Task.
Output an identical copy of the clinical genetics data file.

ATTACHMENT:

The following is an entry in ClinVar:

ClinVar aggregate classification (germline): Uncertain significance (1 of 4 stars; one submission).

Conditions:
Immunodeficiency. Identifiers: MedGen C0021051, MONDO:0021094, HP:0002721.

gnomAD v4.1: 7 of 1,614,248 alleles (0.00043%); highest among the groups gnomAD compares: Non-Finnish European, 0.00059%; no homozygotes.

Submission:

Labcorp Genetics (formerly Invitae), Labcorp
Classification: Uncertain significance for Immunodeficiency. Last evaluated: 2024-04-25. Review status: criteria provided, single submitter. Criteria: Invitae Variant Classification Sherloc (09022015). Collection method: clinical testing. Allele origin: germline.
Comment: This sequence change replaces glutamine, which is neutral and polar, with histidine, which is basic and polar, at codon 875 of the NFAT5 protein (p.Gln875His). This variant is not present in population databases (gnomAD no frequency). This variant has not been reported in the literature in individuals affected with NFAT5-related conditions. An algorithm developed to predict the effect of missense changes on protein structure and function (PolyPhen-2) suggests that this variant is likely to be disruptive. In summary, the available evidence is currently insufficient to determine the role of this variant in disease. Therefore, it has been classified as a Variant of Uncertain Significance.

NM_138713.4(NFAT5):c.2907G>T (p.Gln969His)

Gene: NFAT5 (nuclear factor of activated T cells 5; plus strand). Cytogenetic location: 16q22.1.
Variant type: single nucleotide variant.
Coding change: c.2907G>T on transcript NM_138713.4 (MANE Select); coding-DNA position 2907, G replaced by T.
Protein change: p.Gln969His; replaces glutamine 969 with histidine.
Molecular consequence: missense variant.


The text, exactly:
The following is an entry in ClinVar:

ClinVar aggregate classification (germline): Uncertain significance (1 of 4 stars; one submission).

Conditions:
Immunodeficiency. Identifiers: MedGen C0021051, MONDO:0021094, HP:0002721.

gnomAD v4.1: 7 of 1,614,248 alleles (0.00043%); highest among the groups gnomAD compares: Non-Finnish European, 0.00059%; no homozygotes.

Submission:

Labcorp Genetics (formerly Invitae), Labcorp
Classification: Uncertain significance for Immunodeficiency. Last evaluated: 2024-04-25. Review status: criteria provided, single submitter. Criteria: Invitae Variant Classification Sherloc (09022015). Collection method: clinical testing. Allele origin: germline.
Comment: This sequence change replaces glutamine, which is neutral and polar, with histidine, which is basic and polar, at codon 875 of the NFAT5 protein (p.Gln875His). This variant is not present in population databases (gnomAD no frequency). This variant has not been reported in the literature in individuals affected with NFAT5-related conditions. An algorithm developed to predict the effect of missense changes on protein structure and function (PolyPhen-2) suggests that this variant is likely to be disruptive. In summary, the available evidence is currently insufficient to determine the role of this variant in disease. Therefore, it has been classified as a Variant of Uncertain Significance.

NM_138713.4(NFAT5):c.2907G>T (p.Gln969His)

Gene: NFAT5 (nuclear factor of activated T cells 5; plus strand). Cytogenetic location: 16q22.1.
Variant type: single nucleotide variant.
Coding change: c.2907G>T on transcript NM_138713.4 (MANE Select); coding-DNA position 2907, G replaced by T.
Protein change: p.Gln969His; replaces glutamine 969 with histidine.
Molecular consequence: missense variant.